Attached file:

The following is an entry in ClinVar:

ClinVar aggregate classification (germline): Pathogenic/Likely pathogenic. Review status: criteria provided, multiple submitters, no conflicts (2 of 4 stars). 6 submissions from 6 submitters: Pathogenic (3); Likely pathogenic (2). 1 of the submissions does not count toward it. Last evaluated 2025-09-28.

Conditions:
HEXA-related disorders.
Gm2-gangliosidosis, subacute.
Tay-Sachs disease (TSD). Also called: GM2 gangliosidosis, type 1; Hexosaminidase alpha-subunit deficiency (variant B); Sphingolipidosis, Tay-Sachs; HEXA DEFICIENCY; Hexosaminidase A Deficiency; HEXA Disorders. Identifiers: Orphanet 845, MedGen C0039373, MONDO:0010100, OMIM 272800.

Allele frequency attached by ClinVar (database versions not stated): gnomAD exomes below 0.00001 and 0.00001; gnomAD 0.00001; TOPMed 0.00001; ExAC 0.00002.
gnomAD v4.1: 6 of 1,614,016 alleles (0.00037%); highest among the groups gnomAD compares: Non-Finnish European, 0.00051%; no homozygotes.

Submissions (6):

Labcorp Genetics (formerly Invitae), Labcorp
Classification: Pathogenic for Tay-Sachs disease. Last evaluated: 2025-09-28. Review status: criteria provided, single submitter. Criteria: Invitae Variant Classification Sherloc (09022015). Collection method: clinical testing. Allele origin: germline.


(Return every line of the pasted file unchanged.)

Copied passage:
The following is an entry in ClinVar:

ClinVar aggregate classification (germline): Pathogenic/Likely pathogenic. Review status: criteria provided, multiple submitters, no conflicts (2 of 4 stars). 6 submissions from 6 submitters: Pathogenic (3); Likely pathogenic (2). 1 of the submissions does not count toward it. Last evaluated 2025-09-28.

Conditions:
HEXA-related disorders.
Gm2-gangliosidosis, subacute.
Tay-Sachs disease (TSD). Also called: GM2 gangliosidosis, type 1; Hexosaminidase alpha-subunit deficiency (variant B); Sphingolipidosis, Tay-Sachs; HEXA DEFICIENCY; Hexosaminidase A Deficiency; HEXA Disorders. Identifiers: Orphanet 845, MedGen C0039373, MONDO:0010100, OMIM 272800.

Allele frequency attached by ClinVar (database versions not stated): gnomAD exomes below 0.00001 and 0.00001; gnomAD 0.00001; TOPMed 0.00001; ExAC 0.00002.
gnomAD v4.1: 6 of 1,614,016 alleles (0.00037%); highest among the groups gnomAD compares: Non-Finnish European, 0.00051%; no homozygotes.

Submissions (6):

Labcorp Genetics (formerly Invitae), Labcorp
Classification: Pathogenic for Tay-Sachs disease. Last evaluated: 2025-09-28. Review status: criteria provided, single submitter. Criteria: Invitae Variant Classification Sherloc (09022015). Collection method: clinical testing. Allele origin: germline.